Although we haven’t shared our news with many people, we do already have a list of some frequently asked questions. Why not just answer them here?

So, you’ve given up on having biological children?
No. We will likely try again at some point to have a biological child, but this is the path that we feel is right for us.

How long will it take to get your baby?
This is variable depending on the age and sex of the child we are looking for, how quickly we get our paperwork completed and any delays in paperwork caused by the government or anyone else.. We are hoping to have our baby within 12-18 months from now.

Did you request a girl?!
Nope. We decided that God decided if we were getting a boy or girl last time so, He should decide this time as well.

How old will be the baby be?
We requested a child 0-6 months of age. What this means is, at the time we are matched with a child, he/she will be 0-6 month of age. From the time we are matched, it could take up to 6 months to bring him/her home so, we think that our baby will be 12 months old at the oldest upon returning home, but we really think we’ll likely have a 7-10 month old when it is all said and done.

Do you have to go to Ethiopia?
Yes, we get to go to Ethiopia at least once for our court date after we have been matched with a child. We will very likely return again a month or so later to bring our baby home. You can have the agency bring them, but the only reason to do that is to save money so, we’ll just see what our piggy bank looks like at that time since we’d really like to be able to bring our baby home ourselves.

Will Carter go with you?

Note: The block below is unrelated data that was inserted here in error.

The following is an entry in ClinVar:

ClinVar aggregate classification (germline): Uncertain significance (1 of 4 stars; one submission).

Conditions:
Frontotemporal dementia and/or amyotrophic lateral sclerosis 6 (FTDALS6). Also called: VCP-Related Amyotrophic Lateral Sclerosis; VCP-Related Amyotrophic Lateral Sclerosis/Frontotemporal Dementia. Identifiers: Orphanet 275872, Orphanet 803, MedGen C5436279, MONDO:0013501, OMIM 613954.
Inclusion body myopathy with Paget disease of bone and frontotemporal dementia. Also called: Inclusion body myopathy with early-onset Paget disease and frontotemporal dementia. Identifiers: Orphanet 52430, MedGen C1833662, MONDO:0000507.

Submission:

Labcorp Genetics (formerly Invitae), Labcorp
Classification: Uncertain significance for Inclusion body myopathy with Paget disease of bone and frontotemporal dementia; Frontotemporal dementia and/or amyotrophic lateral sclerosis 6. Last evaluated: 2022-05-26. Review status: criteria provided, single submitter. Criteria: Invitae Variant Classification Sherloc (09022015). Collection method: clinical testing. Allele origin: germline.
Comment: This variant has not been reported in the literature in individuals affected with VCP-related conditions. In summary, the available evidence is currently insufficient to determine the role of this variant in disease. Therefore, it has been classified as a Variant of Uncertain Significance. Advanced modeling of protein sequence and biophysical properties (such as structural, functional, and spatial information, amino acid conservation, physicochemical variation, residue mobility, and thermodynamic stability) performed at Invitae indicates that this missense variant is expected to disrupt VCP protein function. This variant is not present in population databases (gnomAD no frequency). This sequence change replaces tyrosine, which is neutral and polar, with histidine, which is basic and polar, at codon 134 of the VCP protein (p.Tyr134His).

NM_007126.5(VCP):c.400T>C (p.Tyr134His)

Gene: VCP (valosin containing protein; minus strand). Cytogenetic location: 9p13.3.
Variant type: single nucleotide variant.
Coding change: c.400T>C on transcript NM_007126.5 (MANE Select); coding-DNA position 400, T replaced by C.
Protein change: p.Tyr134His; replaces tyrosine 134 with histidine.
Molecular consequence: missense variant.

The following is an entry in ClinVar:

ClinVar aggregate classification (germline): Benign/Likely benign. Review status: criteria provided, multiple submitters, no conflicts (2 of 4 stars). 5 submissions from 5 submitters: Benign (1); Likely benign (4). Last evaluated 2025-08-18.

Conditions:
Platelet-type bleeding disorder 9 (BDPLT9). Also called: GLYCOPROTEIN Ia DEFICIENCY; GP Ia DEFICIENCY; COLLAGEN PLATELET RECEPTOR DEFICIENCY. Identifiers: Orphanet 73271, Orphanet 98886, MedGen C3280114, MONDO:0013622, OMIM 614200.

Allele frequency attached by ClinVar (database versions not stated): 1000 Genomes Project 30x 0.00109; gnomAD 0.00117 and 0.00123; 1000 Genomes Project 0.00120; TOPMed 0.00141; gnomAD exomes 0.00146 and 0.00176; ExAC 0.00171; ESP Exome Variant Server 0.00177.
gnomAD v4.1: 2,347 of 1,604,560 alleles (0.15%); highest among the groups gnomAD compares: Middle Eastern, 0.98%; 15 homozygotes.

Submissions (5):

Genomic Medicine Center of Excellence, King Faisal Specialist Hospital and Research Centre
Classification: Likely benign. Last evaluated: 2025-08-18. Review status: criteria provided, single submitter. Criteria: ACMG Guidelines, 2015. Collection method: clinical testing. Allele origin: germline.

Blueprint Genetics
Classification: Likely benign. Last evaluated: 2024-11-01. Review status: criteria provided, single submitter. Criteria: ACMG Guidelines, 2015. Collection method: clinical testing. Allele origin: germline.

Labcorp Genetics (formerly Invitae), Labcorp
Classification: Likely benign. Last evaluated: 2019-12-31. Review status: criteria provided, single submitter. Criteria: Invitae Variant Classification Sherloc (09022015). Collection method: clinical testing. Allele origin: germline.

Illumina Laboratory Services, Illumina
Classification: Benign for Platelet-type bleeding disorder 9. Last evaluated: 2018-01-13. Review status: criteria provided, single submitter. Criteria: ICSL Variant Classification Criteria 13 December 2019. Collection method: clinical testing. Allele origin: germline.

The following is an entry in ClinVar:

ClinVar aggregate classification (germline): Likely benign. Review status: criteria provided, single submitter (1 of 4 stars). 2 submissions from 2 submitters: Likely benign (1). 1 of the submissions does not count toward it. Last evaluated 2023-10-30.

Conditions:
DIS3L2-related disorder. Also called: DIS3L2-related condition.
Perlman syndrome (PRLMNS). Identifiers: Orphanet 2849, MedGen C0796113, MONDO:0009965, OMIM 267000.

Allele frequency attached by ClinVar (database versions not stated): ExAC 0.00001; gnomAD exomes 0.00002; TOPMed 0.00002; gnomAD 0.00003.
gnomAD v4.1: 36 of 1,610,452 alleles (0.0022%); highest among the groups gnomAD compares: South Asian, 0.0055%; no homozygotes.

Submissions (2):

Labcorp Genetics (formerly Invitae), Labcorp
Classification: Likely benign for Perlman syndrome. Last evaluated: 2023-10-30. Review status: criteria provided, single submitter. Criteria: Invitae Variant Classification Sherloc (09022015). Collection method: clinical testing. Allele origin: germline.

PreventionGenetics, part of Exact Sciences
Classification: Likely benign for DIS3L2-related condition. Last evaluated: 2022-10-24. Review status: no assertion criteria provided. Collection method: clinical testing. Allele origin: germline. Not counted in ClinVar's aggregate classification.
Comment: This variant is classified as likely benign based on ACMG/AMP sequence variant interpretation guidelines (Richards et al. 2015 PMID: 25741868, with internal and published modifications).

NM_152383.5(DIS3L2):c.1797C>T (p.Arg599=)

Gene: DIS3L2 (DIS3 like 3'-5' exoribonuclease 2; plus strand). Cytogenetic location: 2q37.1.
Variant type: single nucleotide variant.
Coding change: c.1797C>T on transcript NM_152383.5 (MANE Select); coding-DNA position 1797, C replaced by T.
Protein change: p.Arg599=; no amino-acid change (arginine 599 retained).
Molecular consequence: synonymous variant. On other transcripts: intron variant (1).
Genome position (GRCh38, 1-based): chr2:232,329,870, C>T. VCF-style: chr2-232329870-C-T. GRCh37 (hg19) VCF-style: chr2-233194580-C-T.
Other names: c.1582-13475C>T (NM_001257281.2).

No. The trip will take roughly 30 hours which would not be enjoyable for any of us AND, Carter will be 2 by the time we travel so, we’d have to buy him a seat as well which make the trip more costly. Instead, he’ll get to spend the week playing carefree with relatives.

Why International?
We met with an agency and talked about domestic adoption. It sounded like we were good candidates and would be selected by a birthmother quickly, but it would be an open adoption. While we think open adoption is a great situation for many people, having 4 visits a year with a birthmother made us uncomfortable when we thought about our family dynamics. How would Carter respond when it was time for his brother or sister to see their “other family”?

With an international program, we may still have contact with the birth family if they are available, but day-to-day, it would just be our little family together which we feel will help us form the bond they we all already have together.

Also, we feel that the children in the U.S. have more resources available than those in Ethiopia. The foster care programs may not be great, but they are often better than an orphan living along on the street.

Why Ethiopia?
In the beginning there wasn’t much of a reason.. I researched and read a lot of blogs of families who had adopted who had a smooth process. The agency we are using works directly with the orphanage which takes exceptional care of the children due to the resources that the agency is able to provide. We liked knowing that our baby is safe and in loving arms while we wait to be able to get him/her.

Since then, I’ve done even more research and have started reading some books. Wow. Just looks at the statistics on our sidebar. Why not Ethiopia?



  1. I am so very proud and happy and feel honored for you to share this extremely personal journey with me.
    I keep shivering with chills just thinking about the exceptional family you have become and your capacity to share and include a new baby. If I was eligible for adoption, I would pick you as my parents. Love you much!

  2. Oh Chris and Heather, I am very happy to hear the news!! You guys are amazing and have so much love to share. My new little niece or nephew will be very Blessed to have you as a Mommy and Daddy! Mr. Carter man will be THE BEST BIG BROTHER ever!

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